Cooperstown added two more names to its collection of the legends of the game on Sunday night, when the National Baseball Hall of Fame announced that former MLBPA union chief Marvin Miller and catcher Ted Simmons had been selected by the Modern Baseball Era Committee for inclusion as part of the Hall Class of 2020.
News broke from San Diego on Sunday night as the coming Winter Meetings inched closer to kicking off on Monday. The results of the ten-member ballot, which included former players Simmons, Dwight Evans, Steve Garvey, Tommy John, Don Mattingly, Thurman Munson, Dale Murphy, Dave Parker, and Lou Whitaker, as well as Miller, added two to the guest list for the Hall of Fame induction ceremony in July. The Modern Era panel considers those whose most significant contributions to the game of baseball occurred during the period between 1970 and 1987.
Persons up for consideration must be recognized on 75% of the ballots. Simmons was named on 13 of the 16 ballots cast, while Miller received the minimum 12 required. Evans was named on 50% of the ballots, while Parker had seven votes and Garvey and Whitaker each earned six. Vote totals for John, Mattingly, Munson, and Murphy were not disclosed, meaning that they had received three votes or less in the process.
Miller’s induction ends years of wasted time to honor a man who reshaped baseball during his time as the head of the Major League Baseball Players Association from 1966 to 1982. During that time, the former labor attorney turned the players union into one of the strongest in the country, ushering in a new era that included collective bargaining, arbitration, free agency, shared revenue, and a substantial increase in player salaries.
Current executive director of the MLBPA, Tony Clark, shared some powerful sentiment in the past about Miller’s absence from the Hall, following Miller being left out by committee voting in 2013.
“Words cannot adequately describe the level of disappointment and disbelief I felt when learning that once again the Hall of Fame has chosen to ignore Marvin Miller and his unparalleled contributions to the growth and prosperity of Major League Baseball. Over the past 50 years, no individual has come close to matching Marvin’s impact on the sport,” Clark shared in a statement in December of 2013. “He proved to all involved in Major League Baseball, and to outside observers, that a healthy collective bargaining environment would benefit all the game’s stakeholders. Today, players, owners, front office personnel, fans and the media owe Marvin a debt of gratitude. Despite the election results, Marvin’s legacy remains intact, and will only grow stronger, while the credibility of the Hall of Fame continues to suffer.”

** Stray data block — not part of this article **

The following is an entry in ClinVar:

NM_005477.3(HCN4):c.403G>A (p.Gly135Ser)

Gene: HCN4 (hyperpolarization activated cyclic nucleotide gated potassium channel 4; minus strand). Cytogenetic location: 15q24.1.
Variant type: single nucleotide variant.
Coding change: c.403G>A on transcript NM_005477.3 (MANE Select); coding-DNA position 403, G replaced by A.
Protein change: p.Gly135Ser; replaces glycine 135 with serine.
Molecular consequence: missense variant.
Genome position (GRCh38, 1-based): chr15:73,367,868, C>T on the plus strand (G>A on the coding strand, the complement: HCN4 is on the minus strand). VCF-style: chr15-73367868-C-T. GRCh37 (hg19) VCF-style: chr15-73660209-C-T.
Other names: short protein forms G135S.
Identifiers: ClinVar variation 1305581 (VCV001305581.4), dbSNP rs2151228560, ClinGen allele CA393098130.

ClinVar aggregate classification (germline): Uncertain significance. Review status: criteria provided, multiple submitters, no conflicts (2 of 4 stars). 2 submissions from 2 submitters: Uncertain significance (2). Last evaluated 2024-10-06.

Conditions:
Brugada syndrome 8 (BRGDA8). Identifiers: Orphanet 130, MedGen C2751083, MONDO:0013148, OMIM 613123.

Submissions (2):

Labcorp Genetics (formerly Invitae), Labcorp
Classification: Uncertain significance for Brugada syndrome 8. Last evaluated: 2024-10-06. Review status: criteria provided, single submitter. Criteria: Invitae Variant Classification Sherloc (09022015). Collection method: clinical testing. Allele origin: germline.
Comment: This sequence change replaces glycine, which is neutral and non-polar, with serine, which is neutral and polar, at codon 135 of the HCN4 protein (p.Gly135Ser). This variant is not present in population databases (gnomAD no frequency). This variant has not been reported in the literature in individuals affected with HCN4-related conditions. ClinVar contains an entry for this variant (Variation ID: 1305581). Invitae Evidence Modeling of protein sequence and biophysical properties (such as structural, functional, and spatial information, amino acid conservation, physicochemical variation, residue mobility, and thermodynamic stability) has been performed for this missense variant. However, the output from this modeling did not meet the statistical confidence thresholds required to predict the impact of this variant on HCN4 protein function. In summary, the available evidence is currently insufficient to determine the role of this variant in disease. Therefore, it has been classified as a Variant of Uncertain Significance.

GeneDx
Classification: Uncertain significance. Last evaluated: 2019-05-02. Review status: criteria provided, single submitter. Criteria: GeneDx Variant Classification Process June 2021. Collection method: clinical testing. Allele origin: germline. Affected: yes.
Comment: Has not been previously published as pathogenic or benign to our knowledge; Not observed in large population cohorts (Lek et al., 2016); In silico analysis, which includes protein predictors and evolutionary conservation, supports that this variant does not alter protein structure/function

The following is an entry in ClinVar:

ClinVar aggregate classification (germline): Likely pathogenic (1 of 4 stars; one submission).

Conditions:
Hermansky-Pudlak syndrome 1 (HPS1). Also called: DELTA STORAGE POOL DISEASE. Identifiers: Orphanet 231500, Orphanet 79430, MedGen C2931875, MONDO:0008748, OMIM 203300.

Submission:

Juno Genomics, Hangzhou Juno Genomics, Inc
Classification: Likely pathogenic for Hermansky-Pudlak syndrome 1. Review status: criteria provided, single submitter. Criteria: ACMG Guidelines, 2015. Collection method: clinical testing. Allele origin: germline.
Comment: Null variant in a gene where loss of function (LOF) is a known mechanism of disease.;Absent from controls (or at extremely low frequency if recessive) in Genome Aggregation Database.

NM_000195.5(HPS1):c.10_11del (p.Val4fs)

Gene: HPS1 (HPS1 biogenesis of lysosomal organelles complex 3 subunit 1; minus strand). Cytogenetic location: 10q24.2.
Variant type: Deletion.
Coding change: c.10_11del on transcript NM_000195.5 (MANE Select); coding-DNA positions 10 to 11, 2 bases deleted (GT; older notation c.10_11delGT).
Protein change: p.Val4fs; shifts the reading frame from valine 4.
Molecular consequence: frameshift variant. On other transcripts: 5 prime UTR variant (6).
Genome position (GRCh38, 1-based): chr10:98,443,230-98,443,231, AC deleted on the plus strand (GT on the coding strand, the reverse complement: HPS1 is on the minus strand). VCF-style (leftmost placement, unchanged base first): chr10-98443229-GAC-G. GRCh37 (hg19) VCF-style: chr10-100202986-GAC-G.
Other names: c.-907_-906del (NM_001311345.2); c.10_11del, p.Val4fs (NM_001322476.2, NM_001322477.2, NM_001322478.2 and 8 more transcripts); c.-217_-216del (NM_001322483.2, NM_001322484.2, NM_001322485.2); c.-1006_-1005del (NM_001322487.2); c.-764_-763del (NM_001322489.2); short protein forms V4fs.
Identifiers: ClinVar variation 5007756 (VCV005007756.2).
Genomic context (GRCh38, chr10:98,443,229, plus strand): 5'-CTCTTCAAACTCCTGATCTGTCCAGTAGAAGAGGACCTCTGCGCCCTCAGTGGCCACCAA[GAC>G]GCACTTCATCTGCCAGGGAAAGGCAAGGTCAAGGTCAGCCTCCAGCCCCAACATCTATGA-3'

Miller, who passed away in 2012 at 95, had too been vocal about the hall selection process that had repeatedly shunned him in the past, leading him to say on multiple occasions that he did not care to join the list of some of the most important figures in the game. He had received just seven votes in the process in 2009, 11 in 2010, six in 2013, and seven in 2017.
“[Enshrinement] would be nice,” shared Miller in December of 2007 to the Sports Business News, “but when you’re my age, 89 going on 90, questions of mortality have a greater priority than a promised immortality.”
While plenty have spoken out on Miller’s behalf over the years, there was one instance in particular that happened in Cooperstown that shined light on his impact on the game. During Nolan Ryan‘s induction speech in 1999, the flamethrower took time out from his historic moment to thank Miller for helping him during his Express path to Central New York.